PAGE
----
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CBN bans sale of forex to BDCs, but lifts ban on cash deposits into dom accounts

CBN bans sale of forex to BDCs, but lifts ban on cash deposits into dom accounts
January 11
18:52 2016
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Godwin Emefiele, governor of the central bank of Nigeria (CBN), says the apex bank will no longer sell foreign exchange to bureau de change operators, whom he regarded as being greedy.

Emefiele said the CBN would now allow commercial banks to accept cash deposits of foreign exchange from their customers.

“We have continued to observe that stakeholders in some of the subsectors have not been helpful in this direction. In particular, we have noted with grave concern that Bureau de Change (BDC) operators have abandoned the original objective of their establishment, which was to serve retail end users who need US$5,000 or less,” he said.

“Instead, they have become wholesale dealers in foreign exchange to the tune of millions of dollars per transaction. Thereafter, they use fake documentations like passport numbers, BVNs, boarding passes, and flight tickets to render weekly returns to the CBN.

“Despite the fact that Nigeria is the only country in the world where the Central Bank sells dollars directly to BDCs, operators in this segment have not reciprocated the Bank’s gesture to help maintain stability in the market.

“Whereas the Bank has continued to sell US Dollars at about N197 per dollar to these operators, they have in turn become greedy in their sales to ordinary Nigerians, with selling rates of as high as N250 per dollar.”

He said the BDCs had risen from 74 in 2005 to 2,786 in 2016, with about 150 new BDC applications coming in every month, with same promoter owning multiple BDC outlets.

“The CBN sells US$60,000 to each BDC per week. This amount translates to US$167 million per week, and about US$8.6 billion per year.

“In order to curtail this reserve depletion, we have reduced the amount of weekly sales to US$10,000 per BDC, which translates into US$28.4 million depletion of the foreign reserve per week and US$1.476 billion per annum.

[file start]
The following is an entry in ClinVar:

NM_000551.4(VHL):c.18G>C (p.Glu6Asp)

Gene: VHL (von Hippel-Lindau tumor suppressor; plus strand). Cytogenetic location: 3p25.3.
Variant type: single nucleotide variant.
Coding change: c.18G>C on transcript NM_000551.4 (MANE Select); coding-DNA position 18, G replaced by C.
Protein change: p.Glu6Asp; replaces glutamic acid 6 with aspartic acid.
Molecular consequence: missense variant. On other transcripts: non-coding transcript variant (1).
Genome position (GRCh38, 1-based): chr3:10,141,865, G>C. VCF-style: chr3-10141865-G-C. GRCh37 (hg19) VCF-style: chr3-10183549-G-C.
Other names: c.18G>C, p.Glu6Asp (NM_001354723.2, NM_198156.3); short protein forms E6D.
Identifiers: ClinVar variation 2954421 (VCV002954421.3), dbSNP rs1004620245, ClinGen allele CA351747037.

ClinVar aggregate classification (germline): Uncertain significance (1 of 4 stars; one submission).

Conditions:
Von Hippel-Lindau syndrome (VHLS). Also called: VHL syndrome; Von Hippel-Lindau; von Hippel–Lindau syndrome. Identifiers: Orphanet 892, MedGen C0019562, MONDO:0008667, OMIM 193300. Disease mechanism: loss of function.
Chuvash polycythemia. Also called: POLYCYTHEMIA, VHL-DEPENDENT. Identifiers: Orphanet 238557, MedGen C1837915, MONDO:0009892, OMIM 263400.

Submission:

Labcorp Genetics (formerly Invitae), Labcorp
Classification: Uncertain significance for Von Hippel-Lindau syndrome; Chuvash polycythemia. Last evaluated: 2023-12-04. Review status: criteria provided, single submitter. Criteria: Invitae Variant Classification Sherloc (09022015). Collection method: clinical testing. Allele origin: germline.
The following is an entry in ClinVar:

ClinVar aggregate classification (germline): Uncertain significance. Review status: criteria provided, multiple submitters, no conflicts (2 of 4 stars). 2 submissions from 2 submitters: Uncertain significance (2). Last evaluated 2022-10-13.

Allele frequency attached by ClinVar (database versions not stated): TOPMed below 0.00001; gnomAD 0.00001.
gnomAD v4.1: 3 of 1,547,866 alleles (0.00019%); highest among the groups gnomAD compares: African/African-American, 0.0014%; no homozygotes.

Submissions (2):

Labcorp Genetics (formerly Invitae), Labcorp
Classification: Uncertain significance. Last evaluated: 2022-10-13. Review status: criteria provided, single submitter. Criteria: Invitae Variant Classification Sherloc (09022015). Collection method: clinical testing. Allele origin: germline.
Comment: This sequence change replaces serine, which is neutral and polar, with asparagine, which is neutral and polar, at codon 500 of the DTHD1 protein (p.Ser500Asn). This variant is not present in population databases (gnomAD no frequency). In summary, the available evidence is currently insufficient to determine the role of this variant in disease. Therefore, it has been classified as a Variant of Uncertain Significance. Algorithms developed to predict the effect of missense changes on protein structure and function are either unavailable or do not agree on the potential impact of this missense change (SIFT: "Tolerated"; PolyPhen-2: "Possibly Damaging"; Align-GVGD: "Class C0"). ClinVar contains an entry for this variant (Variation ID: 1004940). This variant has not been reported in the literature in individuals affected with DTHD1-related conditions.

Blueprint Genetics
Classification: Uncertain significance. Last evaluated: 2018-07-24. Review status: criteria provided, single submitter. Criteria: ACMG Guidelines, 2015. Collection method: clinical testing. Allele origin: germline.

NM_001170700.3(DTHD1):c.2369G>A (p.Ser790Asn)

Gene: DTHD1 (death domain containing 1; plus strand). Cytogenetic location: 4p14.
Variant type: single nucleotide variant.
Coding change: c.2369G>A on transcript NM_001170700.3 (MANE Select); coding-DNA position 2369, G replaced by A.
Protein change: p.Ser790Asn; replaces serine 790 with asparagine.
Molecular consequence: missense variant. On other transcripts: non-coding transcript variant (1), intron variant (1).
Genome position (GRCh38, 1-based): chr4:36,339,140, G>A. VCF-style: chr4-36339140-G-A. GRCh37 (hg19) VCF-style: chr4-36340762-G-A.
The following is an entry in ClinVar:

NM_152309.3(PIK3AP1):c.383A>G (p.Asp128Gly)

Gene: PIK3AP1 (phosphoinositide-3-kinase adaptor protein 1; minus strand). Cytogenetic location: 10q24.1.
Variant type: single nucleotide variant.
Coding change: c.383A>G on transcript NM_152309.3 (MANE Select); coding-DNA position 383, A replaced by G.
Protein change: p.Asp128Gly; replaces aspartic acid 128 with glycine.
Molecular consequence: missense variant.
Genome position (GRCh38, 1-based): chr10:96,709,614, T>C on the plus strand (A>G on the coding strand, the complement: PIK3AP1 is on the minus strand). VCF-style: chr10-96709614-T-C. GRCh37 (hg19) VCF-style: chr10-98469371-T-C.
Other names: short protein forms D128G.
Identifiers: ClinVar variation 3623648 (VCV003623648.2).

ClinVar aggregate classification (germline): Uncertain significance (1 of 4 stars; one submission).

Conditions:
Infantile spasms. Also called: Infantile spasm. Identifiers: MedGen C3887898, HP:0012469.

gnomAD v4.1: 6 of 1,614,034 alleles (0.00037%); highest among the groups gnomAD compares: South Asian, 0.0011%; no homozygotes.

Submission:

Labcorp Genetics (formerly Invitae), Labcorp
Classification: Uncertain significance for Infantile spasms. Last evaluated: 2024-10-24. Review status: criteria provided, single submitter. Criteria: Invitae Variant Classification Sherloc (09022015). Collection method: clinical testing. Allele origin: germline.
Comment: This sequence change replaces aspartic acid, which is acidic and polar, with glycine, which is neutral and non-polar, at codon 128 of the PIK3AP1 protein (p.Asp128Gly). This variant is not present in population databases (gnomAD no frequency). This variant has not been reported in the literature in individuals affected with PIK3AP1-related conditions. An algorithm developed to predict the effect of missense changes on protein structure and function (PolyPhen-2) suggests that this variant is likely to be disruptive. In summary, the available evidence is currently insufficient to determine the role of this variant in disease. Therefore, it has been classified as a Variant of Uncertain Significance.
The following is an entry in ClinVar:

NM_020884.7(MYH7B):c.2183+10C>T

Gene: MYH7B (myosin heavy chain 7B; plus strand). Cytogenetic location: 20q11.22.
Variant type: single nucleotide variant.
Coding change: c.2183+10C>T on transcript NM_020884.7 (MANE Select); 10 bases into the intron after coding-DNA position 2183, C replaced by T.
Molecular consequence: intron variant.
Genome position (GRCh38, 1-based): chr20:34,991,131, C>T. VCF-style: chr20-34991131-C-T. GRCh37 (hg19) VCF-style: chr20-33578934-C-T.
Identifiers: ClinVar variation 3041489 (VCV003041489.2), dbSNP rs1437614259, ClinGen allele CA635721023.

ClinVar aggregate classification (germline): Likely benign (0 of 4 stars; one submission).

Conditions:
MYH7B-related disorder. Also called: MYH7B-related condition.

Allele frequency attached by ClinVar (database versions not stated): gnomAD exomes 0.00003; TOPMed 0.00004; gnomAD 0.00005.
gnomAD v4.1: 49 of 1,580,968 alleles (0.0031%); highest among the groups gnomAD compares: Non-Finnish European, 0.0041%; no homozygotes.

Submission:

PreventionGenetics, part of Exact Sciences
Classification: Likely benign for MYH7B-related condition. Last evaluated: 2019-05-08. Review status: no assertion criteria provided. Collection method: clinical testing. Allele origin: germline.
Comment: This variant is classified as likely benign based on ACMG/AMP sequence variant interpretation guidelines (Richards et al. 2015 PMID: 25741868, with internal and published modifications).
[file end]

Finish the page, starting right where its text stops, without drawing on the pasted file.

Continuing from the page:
“This is a huge hemorrhage on our scarce foreign exchange reserves, and cannot continue especially because we are also concerned that BDCs have become a conduit for illicit trade and financial flows.”

He said that following the alleged activities of the BDCs, the CBN “would henceforth discontinue its sales of foreign exchange to BDCs”.

“Operators in this segment of the market would now need to source their foreign exchange from autonomous source. They must however note that the CBN would deploy more resources to monitoring these sources to ensure that no operator is in violation of our anti-money laundering laws.

“The Bank would now permit commercial banks in the country to begin accepting cash deposits of foreign exchange from their customers.”

The CBN sold dollars to BDC operators for the better part of 2015, in its bid to keep the official and unofficial price of the naira close to each other.

A BDC agent who spoke to TheCable in Lagos said he had been debited on Monday for bidding for foreign exchange, unclear as to whether he would get forex or not.

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4 Comments

  1. Dave
    Dave January 11, 22:57

    Please how can we get dollars for our daily business transaction because this BDCs are the people we get our dollars from which we use to pay import duties and they are the approachable people close to us . ADVICE PLZ

    Reply to this comment
    • Otunba
      Otunba January 12, 12:22

      You can still get from BDCs, just that they also would now get from autonomous sources. It may be a little more expensive.

      Reply to this comment
    • Bawa
      Bawa January 12, 17:05

      The way you get foreign exchange prior to the time when CBN started selling FX to BDCs ten years ago ie either through banks or BDCs will be the same way you get your FX for any foreign business transaction. You will recall that initially CBN doesn’t sell FX to BDCs. It started selling to them early in 2006. It suspended sometimes in 2009 and later commenced selling to them. Now there will be a little uneasiness but I am sure there will be some way out. Like every policy which sometimes comes with some problems, definitely there must be a way out. I am sure any policy is subject to reviewing if the need arises. May God see us through (ameen).

      Reply to this comment
  2. kenny
    kenny January 13, 15:04

    THIS IS A BIG PROBLEM TO US WHO SCHOOL ABROAD.HOW CAN I PAY SCHOOL FEES?PLEASE IS THERE ANY WAY TO MAKE MONEY TRANSFER TO MY SCHOOL BANK INTERNATIONALLY?
    I WENT TO THE BANK TODAY AND WAS TOLD I CAN`T MAKE ANY TRANSACTION TO BANKS INTERNATIONALLY.

    Reply to this comment

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Exchange Rates

August 01, 2019USDGBPEUR
INTERBANK306397354
LAGOS362475413
KANO361474413
PH361475412
ABUJA362476413
NOTE: The black market rates represent the most prevalent. They could be slightly higher or lower among different sellers.
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